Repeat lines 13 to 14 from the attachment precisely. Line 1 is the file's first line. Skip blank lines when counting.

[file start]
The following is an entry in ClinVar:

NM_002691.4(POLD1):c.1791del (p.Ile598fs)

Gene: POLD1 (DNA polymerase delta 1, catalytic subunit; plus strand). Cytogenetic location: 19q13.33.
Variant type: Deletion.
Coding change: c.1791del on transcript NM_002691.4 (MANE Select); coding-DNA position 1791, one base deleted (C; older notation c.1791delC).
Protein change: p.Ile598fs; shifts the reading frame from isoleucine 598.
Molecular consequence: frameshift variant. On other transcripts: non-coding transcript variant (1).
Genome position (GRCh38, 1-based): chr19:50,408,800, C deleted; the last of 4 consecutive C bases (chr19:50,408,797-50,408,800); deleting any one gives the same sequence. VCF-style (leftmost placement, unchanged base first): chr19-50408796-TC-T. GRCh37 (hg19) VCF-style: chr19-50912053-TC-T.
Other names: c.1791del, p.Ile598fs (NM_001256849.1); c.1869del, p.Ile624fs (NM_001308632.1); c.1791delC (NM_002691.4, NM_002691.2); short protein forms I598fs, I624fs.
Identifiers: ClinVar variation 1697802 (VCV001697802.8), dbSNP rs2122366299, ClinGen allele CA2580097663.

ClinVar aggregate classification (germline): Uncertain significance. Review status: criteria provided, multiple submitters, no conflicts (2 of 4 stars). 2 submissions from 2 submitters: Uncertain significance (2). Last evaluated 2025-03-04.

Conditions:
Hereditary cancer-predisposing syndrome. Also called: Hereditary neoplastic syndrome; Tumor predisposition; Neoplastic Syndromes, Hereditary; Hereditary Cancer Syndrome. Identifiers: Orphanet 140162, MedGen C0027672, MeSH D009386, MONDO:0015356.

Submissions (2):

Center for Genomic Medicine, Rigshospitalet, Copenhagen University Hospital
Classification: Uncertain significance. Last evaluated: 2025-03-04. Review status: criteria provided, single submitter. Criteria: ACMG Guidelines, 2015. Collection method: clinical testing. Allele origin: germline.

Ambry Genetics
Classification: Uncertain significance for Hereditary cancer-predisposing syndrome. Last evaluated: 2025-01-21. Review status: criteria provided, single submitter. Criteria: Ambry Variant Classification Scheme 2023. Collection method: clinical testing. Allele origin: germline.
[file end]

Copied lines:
Hereditary cancer-predisposing syndrome. Also called: Hereditary neoplastic syndrome; Tumor predisposition; Neoplastic Syndromes, Hereditary; Hereditary Cancer Syndrome. Identifiers: Orphanet 140162, MedGen C0027672, MeSH D009386, MONDO:0015356.

Submissions (2):